I appreciate a wide variety of writing and art styles and even if something doesn’t reach me personally, I try to look at it from the point of view of the intended audience. But no matter how I try to look at this book, it just doesn’t work!
Henni is a graphic novel by Miss Lasko-Cross in which ‘Henni’ is a strange cat/monkey/human hybrid. According to the Goodreads publisher’s description, this story is a “commentary on religion, coming of age and being yourself.” ‘Commentary on religion?’ More like a diatribe.
Henni is a young girl with an abundance of curiosity. The elders in her village remind her, time and again, that her place is to obey and to do what she is told. It is a way of life that her mother would send a bribe to the butcher so that his son might consider Henni for a bride. It is a way of life that it goes against the grain of their religion for her to be so forthright and to question everything.
After being imprisoned and chained, Henni manages to turn the tables just enough at her trial (for sacrilege) in order to be banished rather than killed. Wandering in her banishment, she discovers that she isn’t the only one to question the ‘normal’ way of life. Once she realizes that there are others in the world, she decides that her father, who was taken from their home (in front of Henni), might still be alive. She heads off to look for him. End of story.
This little parable is a little too obvious in its message and definitely treats religion — any and all religion — as dangerous to curious minds.
If this book is geared toward younger readers, it might actually prove to be more dangerous than the religions it proselytizes against, because the book doesn’t offer other options (it’s religion or death). We don’t know if Henni’s father was promoting some other way of life, or simply questioned the way of life just the way Henni does.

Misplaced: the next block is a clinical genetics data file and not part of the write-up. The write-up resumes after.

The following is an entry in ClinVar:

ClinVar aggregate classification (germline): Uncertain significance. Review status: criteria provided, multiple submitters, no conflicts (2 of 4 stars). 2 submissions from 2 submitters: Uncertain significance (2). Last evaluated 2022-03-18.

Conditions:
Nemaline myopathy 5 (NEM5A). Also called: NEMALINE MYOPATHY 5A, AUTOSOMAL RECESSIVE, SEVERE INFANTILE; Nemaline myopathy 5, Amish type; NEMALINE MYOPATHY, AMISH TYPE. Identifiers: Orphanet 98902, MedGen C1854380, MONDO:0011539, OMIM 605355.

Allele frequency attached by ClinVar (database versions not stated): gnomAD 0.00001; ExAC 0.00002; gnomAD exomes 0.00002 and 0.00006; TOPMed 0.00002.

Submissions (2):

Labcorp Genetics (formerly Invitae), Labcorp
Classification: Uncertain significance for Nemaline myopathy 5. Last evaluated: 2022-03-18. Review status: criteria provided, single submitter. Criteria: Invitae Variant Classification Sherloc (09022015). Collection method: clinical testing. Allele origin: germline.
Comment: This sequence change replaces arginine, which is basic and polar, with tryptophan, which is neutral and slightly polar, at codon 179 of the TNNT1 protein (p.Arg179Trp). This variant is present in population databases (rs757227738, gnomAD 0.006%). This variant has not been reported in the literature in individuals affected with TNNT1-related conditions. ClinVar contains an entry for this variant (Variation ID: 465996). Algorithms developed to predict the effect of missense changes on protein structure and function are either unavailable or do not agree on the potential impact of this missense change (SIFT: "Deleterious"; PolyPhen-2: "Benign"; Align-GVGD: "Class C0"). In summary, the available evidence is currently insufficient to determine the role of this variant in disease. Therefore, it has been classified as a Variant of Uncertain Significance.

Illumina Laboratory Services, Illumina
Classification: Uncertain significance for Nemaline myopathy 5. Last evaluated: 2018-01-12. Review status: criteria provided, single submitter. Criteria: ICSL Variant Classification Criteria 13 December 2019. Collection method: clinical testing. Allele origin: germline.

The book ends on a cliff-hanger (literally, not figuratively) so there clearly must be another book planned, but this hit-us-over-the-head morality tale is difficult to follow because of the sudden leaps it takes as it moves the story along.
The art is … well, different. The cat/monkey/thing is definitely unique but it never made a strong (favorable) impression on me. Because it wasn’t a human, the story took on the parable tone. But because of this, I wasn’t able to connect with the characters. There was nothing in Henni’s life that I could relate to.
I appreciate the effort, but Henni doesn’t speak to me.
Looking for a good book? Henni is an unusual graphic novel by Miss Lasko-Cross that expresses the dangers of blindly obeying religion and has a ‘teen’ confronting the leaders of her village and paying the price of banishment for doing so.
I received this book in electronic form from the publisher, through Netgalley, for an honest review.
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author: Miss Lasko-Cross
artist: Miss Lasko-Cross
publisher: Z2 Comics
paperback, 168 pages